An intersectional culture of memory for a more equitable remembrance

An intersectional culture of memory for a more equitable remembrance

‘’No one is on the right side of history’’ was the sumarry  of my first day work with the DAICOR team’s, which included a visit to the Holocaust Memorial in Berlin. The memorial includes 2711 dark-grey monoliths erected to honour the murdered Jews by the National Socialist regime. The persecution during this regime was not limited to the case of Jewish people, several social groups including Roma, Sinti, etc. were persecuted and killed. According to an estimate from 1950, 2000 people survived detention in concentration camps and 3000 escaped detention in a concentration camp, however, many of them were forcibly sterilised in 1943. There are no official statistics on the number of Sinti and Roma in Germany in 1945.

While we were talking about groups of people killed because of their social affiliation or position, the history of the socialist regime also knew how to use science as a weapon with the result of a medical crime that does not say its name. Indeed, whether these people were Jewish, homosexual, black, young or old, children or parents, their only crime was their visible or invisible disability. People living with a disability were condemned to die through the implementation of the Aktion T4 project. Unlike the Holocaust, there were no survivors of the T4 project, these are the words of Professor Kenny Fries who in a  short film on youtube says a lot about the Aktion T4 project. This project refers to the campaign to kill people living with a physical or mental disability, carried out under the National Socialist regime from 1939 to August 1940. Between 70,000 and 80,000 people lost their lives due to this medical crime.

No one is really on the right side of history, every oppressed group hides another. The memorial of the persecuted homosexuals during the National Socialist regime says it all. The memorial that is supposed to represent German responsibility for the persecution of homosexuals also reflects the partial and not complete side of history. Indeed, when talking about the persecution of homosexuals under the National Socialist regime, one tends to forget about lesbians, bi-sexuals,….. I’m curious to know what happens to all these lesbian women who were psychologically and physically oppressed and forced to have sex with men and to undergo a process of so-called healing of their sexual orientation? A legitimisation of rape thus became a de facto instrument of healing for these women. Still, this discussion about the oppression of lesbians is controversial and there is little evidence to support this. This is not surprising, as a male-centred history reveals very little about women, their struggles, oppressions, etc.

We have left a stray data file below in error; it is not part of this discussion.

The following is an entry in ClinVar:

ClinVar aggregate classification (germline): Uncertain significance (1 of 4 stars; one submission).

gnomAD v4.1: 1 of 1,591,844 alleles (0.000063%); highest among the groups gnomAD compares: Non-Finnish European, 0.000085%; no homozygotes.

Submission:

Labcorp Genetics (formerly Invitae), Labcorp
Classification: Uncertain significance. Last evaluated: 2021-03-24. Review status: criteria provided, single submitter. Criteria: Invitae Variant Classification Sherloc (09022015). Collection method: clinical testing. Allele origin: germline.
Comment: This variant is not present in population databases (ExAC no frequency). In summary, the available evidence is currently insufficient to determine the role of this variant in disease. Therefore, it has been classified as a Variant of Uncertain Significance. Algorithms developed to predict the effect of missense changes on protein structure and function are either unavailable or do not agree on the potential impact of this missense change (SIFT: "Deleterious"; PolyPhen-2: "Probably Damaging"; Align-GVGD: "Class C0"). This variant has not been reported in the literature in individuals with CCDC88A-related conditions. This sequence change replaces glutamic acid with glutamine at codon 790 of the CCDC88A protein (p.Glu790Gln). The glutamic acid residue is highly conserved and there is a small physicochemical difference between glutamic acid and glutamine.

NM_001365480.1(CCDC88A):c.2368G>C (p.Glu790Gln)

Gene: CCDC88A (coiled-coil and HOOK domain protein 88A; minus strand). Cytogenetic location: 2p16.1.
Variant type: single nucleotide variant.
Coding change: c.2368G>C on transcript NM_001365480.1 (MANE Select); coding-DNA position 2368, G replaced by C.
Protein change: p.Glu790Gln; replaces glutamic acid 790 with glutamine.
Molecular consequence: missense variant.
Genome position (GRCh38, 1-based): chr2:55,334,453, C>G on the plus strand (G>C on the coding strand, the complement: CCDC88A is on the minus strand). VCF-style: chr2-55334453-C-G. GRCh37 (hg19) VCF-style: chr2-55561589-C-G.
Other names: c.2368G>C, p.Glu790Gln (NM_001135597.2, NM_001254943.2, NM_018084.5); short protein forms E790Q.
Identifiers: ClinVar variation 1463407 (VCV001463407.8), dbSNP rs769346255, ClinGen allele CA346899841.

The drama of national socialism seems to me to be quite complex and the culture of remembrance around this history even more so. Out of this complexity, these important points come to my mind, to be taken into account in the process of establishing a memory culture that I want to share with you:

  • The memory culture must therefore be intersectional both in its conception and in its implementation.
  • The memory culture must look seriously at past ideologies to identify marginalised people. Because we have to consider that all social strata and social groups that did not respect the ideological norm were persecuted, Jews, homosexuals, blacks, people with disabilities,…
  • The dimensions of the oppressions suffered as well as the mass of victims seem to play a role in the way memorials are erected, however care should be taken not to forget the victims of less representative groups.
  • The establishment of a memory culture must be inclusive and take into account the perspective of the descendants. However, the majority and privileged stratum must also be active as it is a common history.
  • In order to avoid the reproduction of the same systems of oppression, the culture of memory must be part of the education and learning system.
  • The memory culture must be a state and social responsibility. Without a strong involvement of both, it risks being incomplete.
  • The culture of remembrance is not the end of the systems of oppression, so it must be the signal of recognition towards responsibility and reparation.

Finally, the culture of remembrance must be fully included in the narratives and history of each country. Is this the case in Germany? Where is Germany’s colonial history integrated into its culture of remembrance? The walls of the German parliament, which describe the stages of German history from the national socialist regime through reunification to a democratic state, tell us otherwise.

This will be the theme of the next publication of the Black Academy  in which I will share another experience with you: A little bit of black knowledge for more light in German history: filling in the gaps of Germany’s colonial history.

By Nicole Amoussou assisted by Idoxine Ahoumenou